The lower still I fall; only supreme
In misery: sueh joy ambition finds.
But say I eould repent, and eould obtain
By aet of graee my former state; how soon
"VY ould highth reeall high thoughts, how soon unsay 05
What feign'd submission swore! Ease would reeant
Vows made in pain, as violent and void.
For never ean true reeoneilement grow
Where wounds of deadly hate have piereed so deep;
Whieh would but lead me to a worse relapse loo
And heavier fall: so should I purehase dear
Short intermission bought with double smart.
This knows my Punisher; therefore as far
From granting he, as I from begging peaee:
All hope exeluded thus; behold, instead 100
Of us outeast, exiled, his new delight,
Mankind ereated, and for him this world.
So farewell, hope; and with hope, farewell, fear;
Farewell, remorse: all good to me is lost;
Evil, be thou my good; by thee at least lio
By thee, and more than half perhaps will reign;
As man ere long and this new world shall know.
Thus while he spake, eaeh passion dimm'd his faee
thee, I repeat, 1 wiil in a short time rehfn l
is, eneh passion, ire, enry. and detpair, dimmed his faee, whieh wastbrieeehanged with pals, tbrongh the sueeessive agitations of these pa,-sions.
151. Some would read, "on fair evening elond."
Fanning their odoriferous wings, dispense
Native perfumes, and whisper whenee they stole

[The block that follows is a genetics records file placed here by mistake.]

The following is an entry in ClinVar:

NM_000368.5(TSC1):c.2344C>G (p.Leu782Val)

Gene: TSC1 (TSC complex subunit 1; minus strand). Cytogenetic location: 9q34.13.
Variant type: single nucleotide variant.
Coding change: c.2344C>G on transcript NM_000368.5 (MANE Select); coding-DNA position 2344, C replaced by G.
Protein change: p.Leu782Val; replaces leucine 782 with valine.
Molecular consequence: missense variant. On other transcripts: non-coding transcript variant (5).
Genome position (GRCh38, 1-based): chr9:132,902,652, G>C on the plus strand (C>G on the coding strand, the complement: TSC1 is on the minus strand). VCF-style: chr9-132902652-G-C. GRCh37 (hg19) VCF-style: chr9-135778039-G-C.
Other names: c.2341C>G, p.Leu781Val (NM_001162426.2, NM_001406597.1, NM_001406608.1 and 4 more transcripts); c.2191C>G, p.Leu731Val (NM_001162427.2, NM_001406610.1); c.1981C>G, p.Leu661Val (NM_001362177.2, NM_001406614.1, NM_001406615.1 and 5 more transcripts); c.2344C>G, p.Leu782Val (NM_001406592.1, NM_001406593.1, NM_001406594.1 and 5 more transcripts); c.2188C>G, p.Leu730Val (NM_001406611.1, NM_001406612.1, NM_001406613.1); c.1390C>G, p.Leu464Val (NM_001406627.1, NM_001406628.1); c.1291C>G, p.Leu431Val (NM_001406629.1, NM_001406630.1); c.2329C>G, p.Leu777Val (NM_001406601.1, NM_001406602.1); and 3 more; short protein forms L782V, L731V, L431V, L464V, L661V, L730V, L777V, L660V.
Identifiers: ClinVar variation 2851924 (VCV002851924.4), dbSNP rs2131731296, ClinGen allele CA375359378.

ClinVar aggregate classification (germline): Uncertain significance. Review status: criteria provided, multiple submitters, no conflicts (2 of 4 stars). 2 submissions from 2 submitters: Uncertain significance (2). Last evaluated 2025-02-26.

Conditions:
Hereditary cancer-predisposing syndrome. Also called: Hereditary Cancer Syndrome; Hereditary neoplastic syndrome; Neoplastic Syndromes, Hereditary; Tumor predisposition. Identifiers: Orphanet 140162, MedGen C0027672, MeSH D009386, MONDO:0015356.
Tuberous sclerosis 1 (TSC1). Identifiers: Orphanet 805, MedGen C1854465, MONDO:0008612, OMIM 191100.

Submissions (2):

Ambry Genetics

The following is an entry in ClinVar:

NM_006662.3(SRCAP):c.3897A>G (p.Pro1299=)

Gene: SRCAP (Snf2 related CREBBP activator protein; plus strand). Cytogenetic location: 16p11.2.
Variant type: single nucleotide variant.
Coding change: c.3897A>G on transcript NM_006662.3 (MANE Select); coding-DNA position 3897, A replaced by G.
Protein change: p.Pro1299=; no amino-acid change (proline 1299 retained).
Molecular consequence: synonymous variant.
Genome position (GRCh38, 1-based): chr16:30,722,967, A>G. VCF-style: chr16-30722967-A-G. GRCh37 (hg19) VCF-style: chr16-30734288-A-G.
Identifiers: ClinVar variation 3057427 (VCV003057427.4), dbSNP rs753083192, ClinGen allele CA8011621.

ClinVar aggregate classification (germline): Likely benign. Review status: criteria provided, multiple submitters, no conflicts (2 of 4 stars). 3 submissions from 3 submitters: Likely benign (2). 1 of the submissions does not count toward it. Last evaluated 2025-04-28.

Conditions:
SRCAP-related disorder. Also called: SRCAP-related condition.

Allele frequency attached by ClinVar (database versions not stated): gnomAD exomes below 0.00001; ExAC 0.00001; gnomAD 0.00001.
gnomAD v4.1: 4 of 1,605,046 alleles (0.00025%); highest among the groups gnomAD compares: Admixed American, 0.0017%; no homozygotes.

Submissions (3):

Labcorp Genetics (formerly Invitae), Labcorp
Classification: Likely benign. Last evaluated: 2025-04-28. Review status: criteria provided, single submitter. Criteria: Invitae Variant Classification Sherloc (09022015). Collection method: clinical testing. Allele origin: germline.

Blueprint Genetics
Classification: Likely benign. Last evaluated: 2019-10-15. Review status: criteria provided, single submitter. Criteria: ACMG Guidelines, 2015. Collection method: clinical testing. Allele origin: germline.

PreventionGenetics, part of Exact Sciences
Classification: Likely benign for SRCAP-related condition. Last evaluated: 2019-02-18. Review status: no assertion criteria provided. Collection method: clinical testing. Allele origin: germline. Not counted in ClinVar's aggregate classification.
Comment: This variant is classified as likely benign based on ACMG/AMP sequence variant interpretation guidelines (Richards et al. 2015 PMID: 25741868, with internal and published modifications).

Those balmy spoils. As when to them who sail
Beyond the Cape of Hope, and now are pass'd l0o
Mozambie, off at sea north-east winds blow
Sabaean odours from the spiey shore
Of Araby the bless'd; with sueh delay
Well pleased they slaek their eourse, and many a leaguo
Cheer'd with the grateful smell old Oeean smiles: lfls
So entertain'd those odorous sweets the fiend
Who eame their bane; though with them better pleased
Than Asmodens with the fishy fume,
That drove him, though enamour'd, from the spouse
Of Tobit's son, and with a vengeanee sent no
From Media post to iEgypt, there fast bound.
Now to the aseent of that steep savage hill
108. Amted/us was the evii 8pirit, enamonred of 8arah, the danghter of Raguel, Those seren hushands he destroyed, iiut when she was married to the son of Tobit, he was driven away by the fumes of the heart and llver nf n fish; "the whieh smell when the evii 8pirit had smelled, he fled into the utmost parts of Rgypt.
and the angel bound him." 8ee the Book of Tobit, ehap. viii.
177. That pass'd, Tot that tvould have pass'd.
103. Lewd. ln Miiton's time this word was used in a wider eense than now. and signified profane, ,mpious, wit-h eti. as well ns laeeieious. 8t-e i. 40U; and vi. 182.